It's been four years now since Love Ends Disaster! played their first show in front of an assortment of fellow undergraduates and friends, and yet to all intents and purposes they remain a relatively unknown quantity outside the confines of their native East Midlands.
Hopefully all that is about to change as they’ve just recently released their quite frankly ace new single 'Ladders' via Loughborough-based independent label Yellownoise, and with a glut of exciting shows lined up the future looks far from ending in disaster.
Unlike many bands, LED! have remained true to their original core members, the current five-piece - Matt Oakes (vocals), Jon Dix (guitars/synths), Rob Sadler (guitars/keyboards), Matt Dix (bass), and Pete Jones (drums) - having been together from their conception right up to the present day.
DiS caught up with the elder sibling of the two Dix brothers, Jon, while on a lunch break, and found him in a most buoyant, yet unassumingly charming mood.
For a band that has been together as long as you have, does it feel strange to still be referred to as ‘newcomers’?
No, not at all, as to most people we are. I mean, even people that may have been aware of us four years ago, from the outset, probably wouldn't recognise how our sound has developed over that time, as with hindsight we probably were a bit like the atypical student band to begin with.
So where do you see the band as having developed, generally?
Well I think it comes from the fact we have five different characters in our line-up contributing a vast range of musical influences. I mean, in the early days I think we were all spurred on by garage rock to start the band, but then over time I've found myself listening to more and more dark electronica and the like, whereas other members of the band have veered off elsewhere. I think the only common band we share at the minute is a love of Arcade Fire, or certainly their ambition to create something extraordinary. We don't conform to any set structure, never have and probably never will, and I think that is one of the reasons we're still here developing because we haven't latched onto or been thrown in with any scene, or subsequently disappeared at the end of it.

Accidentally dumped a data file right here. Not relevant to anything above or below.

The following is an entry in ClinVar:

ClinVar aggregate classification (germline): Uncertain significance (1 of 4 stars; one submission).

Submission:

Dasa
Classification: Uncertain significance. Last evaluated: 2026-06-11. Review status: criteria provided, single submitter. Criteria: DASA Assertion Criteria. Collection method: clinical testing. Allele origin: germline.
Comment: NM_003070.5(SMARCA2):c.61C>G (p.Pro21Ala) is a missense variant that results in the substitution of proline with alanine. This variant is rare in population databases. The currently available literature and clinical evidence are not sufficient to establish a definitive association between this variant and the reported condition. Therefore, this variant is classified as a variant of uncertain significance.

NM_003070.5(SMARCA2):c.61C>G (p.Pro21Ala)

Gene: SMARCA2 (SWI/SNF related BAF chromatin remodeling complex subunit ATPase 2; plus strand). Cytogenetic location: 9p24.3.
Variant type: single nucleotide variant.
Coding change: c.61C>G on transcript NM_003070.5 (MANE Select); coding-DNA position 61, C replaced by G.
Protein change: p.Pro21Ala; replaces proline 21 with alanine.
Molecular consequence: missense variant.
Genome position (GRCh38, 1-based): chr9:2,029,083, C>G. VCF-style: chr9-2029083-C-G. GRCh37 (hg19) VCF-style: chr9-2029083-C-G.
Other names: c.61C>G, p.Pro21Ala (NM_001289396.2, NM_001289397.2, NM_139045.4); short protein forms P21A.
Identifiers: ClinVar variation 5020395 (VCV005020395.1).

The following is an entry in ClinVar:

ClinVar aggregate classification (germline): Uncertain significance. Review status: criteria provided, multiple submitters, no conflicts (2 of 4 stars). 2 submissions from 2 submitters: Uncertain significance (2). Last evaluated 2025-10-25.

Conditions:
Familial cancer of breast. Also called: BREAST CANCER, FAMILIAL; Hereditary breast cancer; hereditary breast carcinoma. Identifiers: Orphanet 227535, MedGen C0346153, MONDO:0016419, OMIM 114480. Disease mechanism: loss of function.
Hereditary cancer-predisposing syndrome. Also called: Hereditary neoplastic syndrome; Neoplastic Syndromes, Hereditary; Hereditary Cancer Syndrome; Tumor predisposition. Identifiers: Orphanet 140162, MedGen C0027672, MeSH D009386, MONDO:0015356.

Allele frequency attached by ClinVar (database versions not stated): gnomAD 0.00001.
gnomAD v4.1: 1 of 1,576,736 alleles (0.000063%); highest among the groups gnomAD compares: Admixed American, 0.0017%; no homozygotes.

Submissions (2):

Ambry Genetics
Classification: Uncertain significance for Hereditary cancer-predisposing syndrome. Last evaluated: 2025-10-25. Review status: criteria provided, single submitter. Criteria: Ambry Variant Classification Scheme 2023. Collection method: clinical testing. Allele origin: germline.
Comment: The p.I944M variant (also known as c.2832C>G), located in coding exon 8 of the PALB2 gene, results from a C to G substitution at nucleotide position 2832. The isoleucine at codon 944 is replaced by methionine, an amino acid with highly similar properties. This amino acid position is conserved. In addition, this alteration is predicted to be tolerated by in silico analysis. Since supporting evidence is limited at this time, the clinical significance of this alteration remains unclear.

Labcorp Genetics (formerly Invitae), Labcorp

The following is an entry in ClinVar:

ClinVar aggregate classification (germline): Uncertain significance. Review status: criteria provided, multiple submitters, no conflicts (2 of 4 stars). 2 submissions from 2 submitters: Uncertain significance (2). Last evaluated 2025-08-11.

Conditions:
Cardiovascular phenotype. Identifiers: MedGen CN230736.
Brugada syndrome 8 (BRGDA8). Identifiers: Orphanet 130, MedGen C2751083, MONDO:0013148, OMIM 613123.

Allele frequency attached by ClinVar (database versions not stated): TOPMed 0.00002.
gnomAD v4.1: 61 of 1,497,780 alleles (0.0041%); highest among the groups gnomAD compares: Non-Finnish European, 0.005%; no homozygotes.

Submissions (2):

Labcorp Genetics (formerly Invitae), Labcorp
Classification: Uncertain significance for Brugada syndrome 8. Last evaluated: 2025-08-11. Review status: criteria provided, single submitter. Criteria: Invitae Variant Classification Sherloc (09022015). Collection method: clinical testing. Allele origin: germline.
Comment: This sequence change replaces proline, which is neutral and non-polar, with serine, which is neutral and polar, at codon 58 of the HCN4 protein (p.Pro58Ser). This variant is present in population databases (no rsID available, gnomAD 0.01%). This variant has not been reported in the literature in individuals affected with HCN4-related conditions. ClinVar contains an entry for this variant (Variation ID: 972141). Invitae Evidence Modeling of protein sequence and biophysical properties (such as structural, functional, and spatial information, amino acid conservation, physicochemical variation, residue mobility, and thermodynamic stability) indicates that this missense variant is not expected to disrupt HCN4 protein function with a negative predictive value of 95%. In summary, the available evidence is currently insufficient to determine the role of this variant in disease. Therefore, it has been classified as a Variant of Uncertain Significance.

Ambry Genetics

Because of where you are based - two thirds in Loughborough and the rest in Nottingham - do you feel this has been beneficial in that you can pick and choose the best bits of the East Midlands' music scene rather than go along with what's the expected norm in any one city?
In some ways I suppose we can, although we've always set out to exist purely on our own terms. Personally I see us as being a Nottingham band, as we've played the majority of our shows - and certainly our most memorable ones - in that city, and I think it's fair to say that the majority of our fan base comes from there as well. I like Nottingham because it has always been good for us, and the fact that there is no specific "Nottingham sound" has helped the band develop in its own way.
Certainly the difference between the likes of 'John Major's Megadrive' on your first demo and the current single is immense, almost to the point of it sounding like an entirely different band. You've had some positive feedback for the single...
Yeah we seem to have finally nailed the type of sound that we've been after from the start. I think it's our poppiest song to date, while other people have said that they think it's almost like a song divided into three parts, which we can agree with as we do have a habit of moulding things together in practice. Colin Murray has been playing it on Radio 1 and I believe we've had several good reviews, so yeah, we can't complain one bit.
It also seems that you've managed to get the production sorted out after last year's Faster! Faster! EP, which contained some of your most notable live songs but sounded badly recorded…
I think we want to forget about Faster! Faster! really, just delete it from history if possible, which is a shame because all of the songs on that EP are among our favourites to play live, but for whatever reason nothing went right during the recording sessions there. I think the most disappointing thing from my point of view is that we'd always intended 'Fort Washington', the lead track on Faster! Faster!, to be our big single, but obviously things didn't turn out that way. We've got a guy called Jez Burns working with us now who produced the last Quartershade single, and he seems to know exactly what we're after and how to achieve it.
Are there any plans to re-record those songs at a later date?
I think we may well record 'Fort Washington' again, definitely, as we're planning to get an album together by the summer and have already got the next single ('Suzanne') recorded and ready to go. I think we're just not sure who is going to release it for us but it's early days yet.
Have you any advice for other bands just starting out?
Don't get disheartened, always be true to yourself, and don't let other people push you into doing something you don't feel is right.
Finally, are there any other bands out there you think aren't getting the recognition they deserve at present?
Yeah, I think Lo Ego are one of the most underrated bands in the country at present, as are Quartershade, while The Exploits Of Elaine and Popular Workshop are two of the most innovative and original groups I know of.
The single 'Ladders' / 'A Dream Ends Chaotically' is out NOW, and the band are lined up for the following dates:
29 High Wycombe The White Room
30 London MacBeth
13 Cambridge The Portland Arms
21 Southampton Unit 22
18 Middlesbrough The Dickens (The Gold Room)
For more information on Love Ends Disaster! visit their MySpace.